Decadence: a falling away; a decay; a deterioration; a failing of heart; a focus of self, on the here and now; the emergence of “What’s in it for me?” as a national philosophy; the lack of a goal; the disappearance of a shared sense of purpose.
Russell Kirk was fond of quoting from C.E.M. Joad’s Decadence: A Philosophical Inquiry (1948). Here is Kirk in The Politics of Prudence:
Professor Joad wrote that a society or an individual that has become decadent has “dropped the object”; or, in terms less abstract, in a decadent state people have lost any aim, end, or object in life; to decadent folk, life has no significance except as mere process or experience; they live as dogs do, from day to day…
Joad sets down certain characteristics of a decadent society: luxury; skepticism; weariness; superstition; preoccupation with the self and its experiences; a society “promoted by and promoting a subjectivist analysis of moral, aesthetic, metaphysical and theological judgments.”
Reads like a checklist of modern life, no? Incidentally, philosophy, especially epistemology (and its sub-branch probability), has been fighting a losing battle against an invasion of barbarians who insist all knowledge is a figment; that the stories we tell to ourselves is all there is. These anarchists would have each of us proclaim, “I am a king of infinite space! For I create what is by mere thought.” And they don’t mean dreams. But more on that on another date.
Now, even before the founding of any state, there will come some prophet who is already proclaiming its doom. These prophets increase in number as the state ages; they eventually become so commonplace that their warnings form part of the background noise. Citizens reason that because so many have always said that the end is nigh, that those saying so must be wrong.
However, the citizens reason badly, because the prophets were not wrong. There does not exist now a state that has always existed. History is one long story of failed states; further, states have never been long-lived. Certain cultural elements do pass from failed to new states, but this is because of inertia created by geography, climate, technology, language, and so forth. These elements have never been enough to save a state from extinction.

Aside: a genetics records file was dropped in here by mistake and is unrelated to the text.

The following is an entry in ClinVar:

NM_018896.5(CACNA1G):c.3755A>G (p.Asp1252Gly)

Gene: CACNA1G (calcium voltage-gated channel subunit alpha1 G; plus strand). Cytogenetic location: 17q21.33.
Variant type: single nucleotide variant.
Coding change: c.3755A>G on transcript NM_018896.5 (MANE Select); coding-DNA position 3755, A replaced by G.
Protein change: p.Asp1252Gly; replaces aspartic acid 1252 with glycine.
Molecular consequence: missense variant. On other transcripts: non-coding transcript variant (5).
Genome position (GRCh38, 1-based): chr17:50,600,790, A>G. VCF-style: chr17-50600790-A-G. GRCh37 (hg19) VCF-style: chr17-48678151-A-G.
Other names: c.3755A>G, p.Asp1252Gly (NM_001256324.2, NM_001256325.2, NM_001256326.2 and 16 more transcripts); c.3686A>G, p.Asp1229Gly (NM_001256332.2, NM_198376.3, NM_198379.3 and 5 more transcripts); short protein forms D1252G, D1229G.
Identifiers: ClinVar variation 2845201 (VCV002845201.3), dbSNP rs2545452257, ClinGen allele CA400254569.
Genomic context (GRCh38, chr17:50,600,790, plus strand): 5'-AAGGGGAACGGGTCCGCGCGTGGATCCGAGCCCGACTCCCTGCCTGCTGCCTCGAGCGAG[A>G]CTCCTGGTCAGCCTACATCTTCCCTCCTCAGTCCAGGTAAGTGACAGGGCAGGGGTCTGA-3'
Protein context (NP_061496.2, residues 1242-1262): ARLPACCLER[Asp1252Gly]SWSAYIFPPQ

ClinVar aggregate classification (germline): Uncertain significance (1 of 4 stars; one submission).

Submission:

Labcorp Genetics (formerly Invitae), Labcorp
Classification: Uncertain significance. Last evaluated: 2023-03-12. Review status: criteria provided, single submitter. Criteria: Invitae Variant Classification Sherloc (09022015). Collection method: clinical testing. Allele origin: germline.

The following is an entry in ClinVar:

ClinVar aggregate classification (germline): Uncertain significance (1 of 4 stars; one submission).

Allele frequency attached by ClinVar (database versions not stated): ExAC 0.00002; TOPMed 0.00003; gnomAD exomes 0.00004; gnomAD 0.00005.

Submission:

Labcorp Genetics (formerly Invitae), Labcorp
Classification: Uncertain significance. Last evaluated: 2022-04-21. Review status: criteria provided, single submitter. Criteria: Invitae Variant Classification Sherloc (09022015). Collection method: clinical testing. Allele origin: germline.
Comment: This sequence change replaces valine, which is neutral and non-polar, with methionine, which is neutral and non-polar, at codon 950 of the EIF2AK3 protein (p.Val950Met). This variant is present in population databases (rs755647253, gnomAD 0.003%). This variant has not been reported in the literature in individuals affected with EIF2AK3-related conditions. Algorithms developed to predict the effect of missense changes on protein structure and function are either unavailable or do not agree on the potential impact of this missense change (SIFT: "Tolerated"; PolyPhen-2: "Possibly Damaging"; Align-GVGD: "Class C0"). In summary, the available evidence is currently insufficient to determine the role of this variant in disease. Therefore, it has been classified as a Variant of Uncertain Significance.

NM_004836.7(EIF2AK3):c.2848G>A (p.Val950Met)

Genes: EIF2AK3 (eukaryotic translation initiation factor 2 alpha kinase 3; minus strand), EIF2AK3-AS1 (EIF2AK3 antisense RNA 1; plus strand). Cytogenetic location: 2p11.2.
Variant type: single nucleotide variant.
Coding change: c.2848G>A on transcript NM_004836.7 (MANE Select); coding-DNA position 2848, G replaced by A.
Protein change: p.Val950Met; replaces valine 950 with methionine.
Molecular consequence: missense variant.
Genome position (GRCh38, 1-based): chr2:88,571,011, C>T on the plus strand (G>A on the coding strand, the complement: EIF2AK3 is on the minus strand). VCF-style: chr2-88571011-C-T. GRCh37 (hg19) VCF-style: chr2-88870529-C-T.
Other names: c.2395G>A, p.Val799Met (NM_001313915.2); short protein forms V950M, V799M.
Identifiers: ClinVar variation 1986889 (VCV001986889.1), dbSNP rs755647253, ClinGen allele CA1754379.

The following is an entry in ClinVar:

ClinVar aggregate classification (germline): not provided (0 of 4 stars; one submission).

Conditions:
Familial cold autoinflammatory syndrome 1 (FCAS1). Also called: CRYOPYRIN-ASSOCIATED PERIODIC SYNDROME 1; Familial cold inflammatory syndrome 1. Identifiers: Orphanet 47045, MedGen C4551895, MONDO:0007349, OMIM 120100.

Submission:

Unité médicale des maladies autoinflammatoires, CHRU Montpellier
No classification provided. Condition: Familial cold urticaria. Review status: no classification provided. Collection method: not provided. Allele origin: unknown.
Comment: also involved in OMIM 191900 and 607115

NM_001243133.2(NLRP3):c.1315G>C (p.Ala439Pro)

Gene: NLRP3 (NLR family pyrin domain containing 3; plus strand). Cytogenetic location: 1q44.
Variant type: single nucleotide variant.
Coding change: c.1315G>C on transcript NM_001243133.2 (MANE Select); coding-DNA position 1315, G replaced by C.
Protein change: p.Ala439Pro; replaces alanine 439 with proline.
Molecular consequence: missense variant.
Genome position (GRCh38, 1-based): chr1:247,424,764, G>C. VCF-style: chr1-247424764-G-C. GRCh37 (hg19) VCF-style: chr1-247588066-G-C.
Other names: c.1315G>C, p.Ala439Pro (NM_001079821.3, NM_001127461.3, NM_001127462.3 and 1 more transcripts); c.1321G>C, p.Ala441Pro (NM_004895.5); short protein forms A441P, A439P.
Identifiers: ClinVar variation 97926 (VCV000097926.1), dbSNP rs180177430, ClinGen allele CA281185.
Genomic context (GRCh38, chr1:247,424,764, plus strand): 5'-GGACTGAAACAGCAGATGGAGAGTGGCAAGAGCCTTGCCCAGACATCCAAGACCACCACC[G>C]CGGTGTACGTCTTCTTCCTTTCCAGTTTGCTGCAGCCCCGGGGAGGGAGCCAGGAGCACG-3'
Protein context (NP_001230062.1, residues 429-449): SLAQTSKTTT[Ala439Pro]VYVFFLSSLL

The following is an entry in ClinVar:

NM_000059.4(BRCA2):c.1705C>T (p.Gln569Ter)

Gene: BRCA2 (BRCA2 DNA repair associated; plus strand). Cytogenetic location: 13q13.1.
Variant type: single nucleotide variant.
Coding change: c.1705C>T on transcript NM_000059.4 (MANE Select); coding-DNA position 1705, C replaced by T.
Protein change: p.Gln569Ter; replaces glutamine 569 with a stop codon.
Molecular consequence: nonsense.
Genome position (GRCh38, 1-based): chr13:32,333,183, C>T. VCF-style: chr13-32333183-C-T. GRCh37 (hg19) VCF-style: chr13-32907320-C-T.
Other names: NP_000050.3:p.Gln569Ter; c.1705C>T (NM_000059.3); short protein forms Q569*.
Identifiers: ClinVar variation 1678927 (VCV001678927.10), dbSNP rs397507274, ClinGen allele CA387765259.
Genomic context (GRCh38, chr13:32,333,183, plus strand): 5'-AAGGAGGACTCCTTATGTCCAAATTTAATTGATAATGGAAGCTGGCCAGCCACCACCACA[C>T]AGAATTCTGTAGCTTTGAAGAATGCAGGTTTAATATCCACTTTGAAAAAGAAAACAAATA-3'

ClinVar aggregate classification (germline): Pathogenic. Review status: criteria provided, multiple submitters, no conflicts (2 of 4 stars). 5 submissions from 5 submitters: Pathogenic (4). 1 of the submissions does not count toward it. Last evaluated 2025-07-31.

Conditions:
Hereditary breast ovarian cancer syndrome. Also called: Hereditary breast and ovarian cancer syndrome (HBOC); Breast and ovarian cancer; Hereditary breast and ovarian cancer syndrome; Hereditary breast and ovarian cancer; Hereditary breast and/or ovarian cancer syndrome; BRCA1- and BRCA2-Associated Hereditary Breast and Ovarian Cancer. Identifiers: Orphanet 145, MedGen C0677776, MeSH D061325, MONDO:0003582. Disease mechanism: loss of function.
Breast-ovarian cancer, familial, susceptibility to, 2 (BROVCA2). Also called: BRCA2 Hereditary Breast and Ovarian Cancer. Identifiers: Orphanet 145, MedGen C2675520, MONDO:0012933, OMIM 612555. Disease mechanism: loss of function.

Since all historic states have failed, it is rational to believe that all extant states will fail, too. That is, the prophets are right. The only real questions are timing and cause. One cause of failure, acknowledged by all, is decadence.
In the same passage, Kirk quotes from C. Northcote Parkinson’s The Law of Longer Life (1978), wherein Parkinson describes six stages “through which civilizations pass on their way to dissolution.” Let’s look at these and see where our civilization stands:
- “[P]olitical over-centralization as in Babylon, Persepolis, Rome…” It is now almost a matter of religious conviction that there shall be one capitol to rule them all. Municipalities regularly surrender their authority to regional governments, the members of which eagerly cede responsibility to central control. Doubtless those offering up the citizens in their charge seek to be promoted to central command.
- “[I]nordinate growth in taxation, which becomes ‘the means of government interference in commercial, industrial, and social life…'” Any comment needed here?
- “‘[T]he growth of a top-heavy system of administration.’ A great characterless political machine develops.” Parties come and go, but the bureaucracy grows steadily. It has become so large that any party in power wishing to check the bureaucracy can only fight a small portion of it. Anyway, most don’t fight it, they feed it.
- “‘[P]romotion of the wrong people…This situation is probably inevitable and eternal…The whole society, as well as the whole organization, become lethargic and cumbersome, routine-ridden and tame.'” Forget the meritocracy; we see before us the Rise of the Mediocrity. All shall win a gold star.
- “‘[T]he urge to overspend…Lacking the courage to reduce its expenditure…the government incurs a vast debt and loads it on to the shoulders of some future generation.'” Entitlement calls to entitlement, ordinary folk ask not what they can do but what can be done for them.
- “‘[L]iberal opinion’—that is, a feeble sentimentality which weakens the mind and the wills of a great part of a nation’s population…'[Do-gooders] are moved by sentiment rather than by reason…their interest is solely in the present and for them, too, the future is merely the end.'” Having the right attitude is everything; the consequences of do-gooder actions are utterly beside the point.
We shall hear of taxes and rumors of regulations, but we are not troubled; for we believe these things must come to pass. But is the end not yet or it is nigh?